A year ago today I published my first post on Story Skeins. It seems like a good time to reflect on some favourite posts.
One of the things I did before going public with this adventure was to put a few posts on my brand new blog explaining who I am, what I’m doing and why. But there was something I forgot to mention when I posted about the birth of story skeins. I forgot to mention how much I resisted doing any of this! I don’t feel like it’s something I tried to create. Story skeins was an idea that came into my mind fully formed and refused to go away. I did have dreams of making yarn for people. But I really didn’t want to be seen or known. Given how much of myself I put into each creation, as I mulled over in “The Story So Far …“, it felt like too much of a risk. But the more I tried to ignore it, the more insistent this idea became.
One of the things I definitely wasn’t going to do was to run a monthly club. It seems ironic, then, that my monthly Forgotten Festivals Rolag Club has been one of the most successful aspects of Story Skeins’ first year, both creatively and financially. It was another of those ideas that arrived complete and refused to be ignored. It has been very satisfying to mark the passing of the year, to create my own memento of my first rolag club, and to work with so many talented creators.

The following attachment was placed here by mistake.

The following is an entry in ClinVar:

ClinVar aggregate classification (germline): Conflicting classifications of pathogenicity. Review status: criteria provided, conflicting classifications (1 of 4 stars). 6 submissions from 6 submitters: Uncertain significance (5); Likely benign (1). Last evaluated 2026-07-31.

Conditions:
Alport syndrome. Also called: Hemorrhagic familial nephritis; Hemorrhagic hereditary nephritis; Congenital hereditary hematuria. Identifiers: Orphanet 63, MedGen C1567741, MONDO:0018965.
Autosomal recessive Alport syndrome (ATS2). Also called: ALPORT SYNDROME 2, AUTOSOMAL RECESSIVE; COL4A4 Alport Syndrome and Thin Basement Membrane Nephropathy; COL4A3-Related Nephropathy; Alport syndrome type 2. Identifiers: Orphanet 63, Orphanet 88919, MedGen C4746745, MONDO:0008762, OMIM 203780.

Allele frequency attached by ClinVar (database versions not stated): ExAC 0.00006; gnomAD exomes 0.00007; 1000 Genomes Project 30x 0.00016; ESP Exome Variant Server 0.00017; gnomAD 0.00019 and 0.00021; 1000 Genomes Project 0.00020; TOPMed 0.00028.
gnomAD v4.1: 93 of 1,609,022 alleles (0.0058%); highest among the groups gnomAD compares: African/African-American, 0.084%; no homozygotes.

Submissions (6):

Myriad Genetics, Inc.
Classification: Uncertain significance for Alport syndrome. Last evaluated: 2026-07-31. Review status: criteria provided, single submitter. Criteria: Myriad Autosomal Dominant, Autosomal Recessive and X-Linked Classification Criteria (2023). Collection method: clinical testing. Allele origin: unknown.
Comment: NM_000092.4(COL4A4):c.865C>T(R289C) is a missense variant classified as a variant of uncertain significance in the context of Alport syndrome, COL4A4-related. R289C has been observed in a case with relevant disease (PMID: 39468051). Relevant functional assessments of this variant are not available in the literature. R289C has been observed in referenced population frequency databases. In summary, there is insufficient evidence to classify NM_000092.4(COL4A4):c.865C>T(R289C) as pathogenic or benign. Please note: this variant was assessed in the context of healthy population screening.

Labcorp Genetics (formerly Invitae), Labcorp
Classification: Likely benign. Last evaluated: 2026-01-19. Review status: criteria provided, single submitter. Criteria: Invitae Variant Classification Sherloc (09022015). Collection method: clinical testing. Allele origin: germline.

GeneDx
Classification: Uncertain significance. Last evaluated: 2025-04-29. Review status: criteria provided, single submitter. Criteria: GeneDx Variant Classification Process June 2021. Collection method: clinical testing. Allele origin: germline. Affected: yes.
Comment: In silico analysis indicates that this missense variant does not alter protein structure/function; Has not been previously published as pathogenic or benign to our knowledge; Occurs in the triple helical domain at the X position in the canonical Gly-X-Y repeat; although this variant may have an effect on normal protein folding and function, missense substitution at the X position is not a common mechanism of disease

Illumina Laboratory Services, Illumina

Many more opportunities to interact with amazing creators have come via skill swapping. It has just occurred to me that I could add their contributions to my yarn blogs, but for now here are my contributions to an amazing year of swaps.
And, of course, I have loved making every skein. I have loved playing with new and unusual fibres, as in Kiss From A Rose, and the super-luxury blends used in The Walk to Weyland’s and Arctic Equinox. My favourite textured skein was spun for a non-spinning friend who won a beautiful set of rolags: Oh! The Places You’ll Go. I’ve made flower yarn and beaded yarn and yarn kits. I’ve seen my children inspired to take up the blending board and create: Singularly Cheerful and One Sky, Many Stories. And I have enjoyed writing the mini stories. Despite this being the aspect about which I have the least confidence, I really cherish the part the word-images play in practising mindful creativity: Abstract Expression, Nebula.
However, if I had to identify one high point of the year, I couldn’t do better than those times people have been inspired to create something out-of-the-ordinary as a result of engaging with the kind of process that I promote through my own work. They’ve earned their own tag, called art inspires art. I hope to see lots more of this as we embark on the second year together.